A baseball glove with the words "Wanna play catch?" painted on the palm


​When I told my husband, Tobi, that I’d be writing a blog about courtesy and good manners he immediately said, “I’m not reading that, I hear you talk about it every day”, and he’s right. I’m a stickler about manners; table manners, physical manners, manners with communication showing respect for your elders, neighbors and friends and being a courteous person.  All three of our children know this all too well.

When I was younger, my mother was adamant about table manners.  If we chewed with our mouths open during dinner then we would sit on our hands for the remainder of the meal and observe the manners of others.  We were allowed to eat after everyone else finished, but she wouldn’t force people at the table to be subjected to our bad manners if we were unable to behave after being warned.  At the time I thought it was cruel and unusual punishment but as an adult, attending dinners for business, I have been grateful.  But please . . . don’t tell my mother I said so.

​I’m not quite as strict about table manners, but I regularly say, “Is your nose stopped up?” when I see or hear open-mouth chewing.  In our house, it is only acceptable to chew with your mouth open when you cannot breathe out of your nose and you may be unable to breathe otherwise.  This basic question has become such a regular occurrence that I no longer have to tell them why I’m asking.  I get an immediate apologetic look, and the “see food” at the table ends.  It’s a parenting win!

When Libby was young, we began manners simply by calling others by a respectable name, Ms., Mrs. or Mr. (insert first name here).  As she got older, we added more expectations when it was age appropriate.  We put our napkin in our lap.  We say "excuse me" after accidental “gas leaks."  We hold the door open for others.  We respect our elders.  We use utensils, without scraping our plate or our teeth, instead of fingers.  We use good manners in stores and at restaurants:  no screaming, no whining, no tantrums and we are kind to our waiter/waitress.  We talk about making good choices and the consequences of rude behavior.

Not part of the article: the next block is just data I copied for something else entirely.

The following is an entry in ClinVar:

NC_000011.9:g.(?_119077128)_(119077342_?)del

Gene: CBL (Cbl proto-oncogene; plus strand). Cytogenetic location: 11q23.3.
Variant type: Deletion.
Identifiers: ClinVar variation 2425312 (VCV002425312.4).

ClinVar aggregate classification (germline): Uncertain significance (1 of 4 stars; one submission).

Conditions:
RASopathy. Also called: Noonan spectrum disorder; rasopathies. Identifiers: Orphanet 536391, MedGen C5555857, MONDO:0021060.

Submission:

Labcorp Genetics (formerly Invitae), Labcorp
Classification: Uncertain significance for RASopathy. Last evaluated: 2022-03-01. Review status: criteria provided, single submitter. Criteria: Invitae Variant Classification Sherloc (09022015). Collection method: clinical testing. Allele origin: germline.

We expected Libby to say please and thank you with her requests and to answer with "ma’am" or "sir" after her yes or no responses.   She caught on quickly to the difference between respectful and rude behavior and garnered attention from nearby ears when we were in public.  Libby was delighted in the positive feedback she received from being so polite and she continued on her own.  I was always surprised by how many people were listening to our conversations and how freely they offered their feedback of how I parented and how she behaved.

When our family became blended, and we added two wonderful little boys, the expectations continued, and they gladly complied as they loved the attention received for a job well done.  Children who have good manners get to make their own choices in every day tasks and they love “being big” and deciding things on their own!  Our children (Libby, Brady and Colin), have become so familiar with the expectations that when they ask for something and forget their manners we just wait until they realize what they forgot and they try again without being asked.  “I want milk” is ignored and within seconds it is followed up by, “May I please have milk?"  We are attempting to raise productive, caring and respectful adults and our most important job is to teach them the results of their actions so they will know how to make their own good choices.

Another area where we have been consistent since the children were young was with manners in public.  If we are in a store and the children ask us to buy them something, they will be told "no."  If they ask for nothing and maintain good behavior throughout the entire trip, we may talk about getting something special at the checkout.  It is a rare occurrence, but getting something not on the list at the store is understood to be a special occasion.

Teaching the children good manners isn’t an easy task. Some days are better than others, and everyone has the occasional bad day, but the most important thing is to be consistent. Our hope in enforcing, teaching and expecting courteous behavior and good manners is that our kids will know what to do even when we aren’t there to provide guidance.  We believe that all children are good and can do their personal best if they just know why they should put forth the effort.

About Author


Crystal Reynolds Roberts is a mother to one daughter and a bonus mom to two boys, a partner in Pinnacle Consulting, CPAs, and a member of multiple boards, including Good Dads.